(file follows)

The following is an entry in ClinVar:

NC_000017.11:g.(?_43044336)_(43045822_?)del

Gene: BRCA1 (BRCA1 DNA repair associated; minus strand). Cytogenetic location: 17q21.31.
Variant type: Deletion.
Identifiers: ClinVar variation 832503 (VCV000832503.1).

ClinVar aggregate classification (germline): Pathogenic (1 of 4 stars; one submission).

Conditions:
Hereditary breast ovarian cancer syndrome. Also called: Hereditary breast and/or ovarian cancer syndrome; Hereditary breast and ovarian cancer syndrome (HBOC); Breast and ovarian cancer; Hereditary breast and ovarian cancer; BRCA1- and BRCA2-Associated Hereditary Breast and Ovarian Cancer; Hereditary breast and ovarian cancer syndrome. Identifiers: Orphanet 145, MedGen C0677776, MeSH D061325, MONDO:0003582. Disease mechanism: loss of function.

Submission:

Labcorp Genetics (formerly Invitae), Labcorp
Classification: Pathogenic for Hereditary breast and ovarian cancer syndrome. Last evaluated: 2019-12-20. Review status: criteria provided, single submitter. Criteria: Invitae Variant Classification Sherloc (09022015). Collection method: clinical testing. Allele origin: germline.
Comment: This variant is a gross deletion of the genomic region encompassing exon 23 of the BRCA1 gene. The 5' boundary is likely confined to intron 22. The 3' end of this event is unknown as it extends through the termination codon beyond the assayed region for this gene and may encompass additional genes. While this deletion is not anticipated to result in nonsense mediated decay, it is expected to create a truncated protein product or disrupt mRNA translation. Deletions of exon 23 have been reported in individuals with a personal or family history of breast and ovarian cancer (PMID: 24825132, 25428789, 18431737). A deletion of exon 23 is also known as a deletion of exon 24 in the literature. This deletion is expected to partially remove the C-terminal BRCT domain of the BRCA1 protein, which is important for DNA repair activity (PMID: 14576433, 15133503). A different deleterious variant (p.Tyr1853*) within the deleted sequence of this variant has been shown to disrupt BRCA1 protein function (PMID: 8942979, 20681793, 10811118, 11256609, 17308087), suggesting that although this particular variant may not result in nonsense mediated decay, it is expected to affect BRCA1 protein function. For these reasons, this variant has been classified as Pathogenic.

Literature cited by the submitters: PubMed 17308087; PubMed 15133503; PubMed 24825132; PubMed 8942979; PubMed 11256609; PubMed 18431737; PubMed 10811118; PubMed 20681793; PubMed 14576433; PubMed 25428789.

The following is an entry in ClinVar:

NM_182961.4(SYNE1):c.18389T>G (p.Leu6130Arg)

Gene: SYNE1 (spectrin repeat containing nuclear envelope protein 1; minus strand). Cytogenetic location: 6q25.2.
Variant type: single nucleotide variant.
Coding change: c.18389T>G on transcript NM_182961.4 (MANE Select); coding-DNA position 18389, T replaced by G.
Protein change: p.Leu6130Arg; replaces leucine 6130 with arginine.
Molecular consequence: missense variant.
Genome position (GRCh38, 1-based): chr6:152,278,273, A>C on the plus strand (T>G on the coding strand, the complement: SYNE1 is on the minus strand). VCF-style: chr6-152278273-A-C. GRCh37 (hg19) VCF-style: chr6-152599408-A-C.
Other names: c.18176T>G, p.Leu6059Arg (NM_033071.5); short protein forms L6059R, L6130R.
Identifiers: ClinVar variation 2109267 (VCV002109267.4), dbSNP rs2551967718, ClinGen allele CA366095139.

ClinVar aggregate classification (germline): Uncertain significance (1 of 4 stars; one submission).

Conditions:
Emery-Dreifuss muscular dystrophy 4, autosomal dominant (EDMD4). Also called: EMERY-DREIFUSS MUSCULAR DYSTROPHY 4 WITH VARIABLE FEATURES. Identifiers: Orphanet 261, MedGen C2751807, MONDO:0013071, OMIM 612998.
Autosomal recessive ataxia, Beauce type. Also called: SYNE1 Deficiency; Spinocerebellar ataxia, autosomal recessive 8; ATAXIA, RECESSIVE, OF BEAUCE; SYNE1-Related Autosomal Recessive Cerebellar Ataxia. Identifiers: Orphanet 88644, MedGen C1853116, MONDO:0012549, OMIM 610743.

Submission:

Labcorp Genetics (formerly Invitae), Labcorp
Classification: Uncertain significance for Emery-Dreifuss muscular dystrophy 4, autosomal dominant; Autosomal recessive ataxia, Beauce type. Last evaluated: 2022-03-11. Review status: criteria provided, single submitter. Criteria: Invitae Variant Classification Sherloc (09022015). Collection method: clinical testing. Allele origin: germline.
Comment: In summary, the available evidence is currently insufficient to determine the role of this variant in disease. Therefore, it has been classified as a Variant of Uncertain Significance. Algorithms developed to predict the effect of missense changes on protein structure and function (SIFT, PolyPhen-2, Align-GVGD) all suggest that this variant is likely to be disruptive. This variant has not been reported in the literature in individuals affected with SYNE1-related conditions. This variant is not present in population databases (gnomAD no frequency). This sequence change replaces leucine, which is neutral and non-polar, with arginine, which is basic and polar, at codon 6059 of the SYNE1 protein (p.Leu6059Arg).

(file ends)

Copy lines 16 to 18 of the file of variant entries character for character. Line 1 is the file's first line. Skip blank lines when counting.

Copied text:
Gene: SYNE1 (spectrin repeat containing nuclear envelope protein 1; minus strand). Cytogenetic location: 6q25.2.
Variant type: single nucleotide variant.
Coding change: c.18389T>G on transcript NM_182961.4 (MANE Select); coding-DNA position 18389, T replaced by G.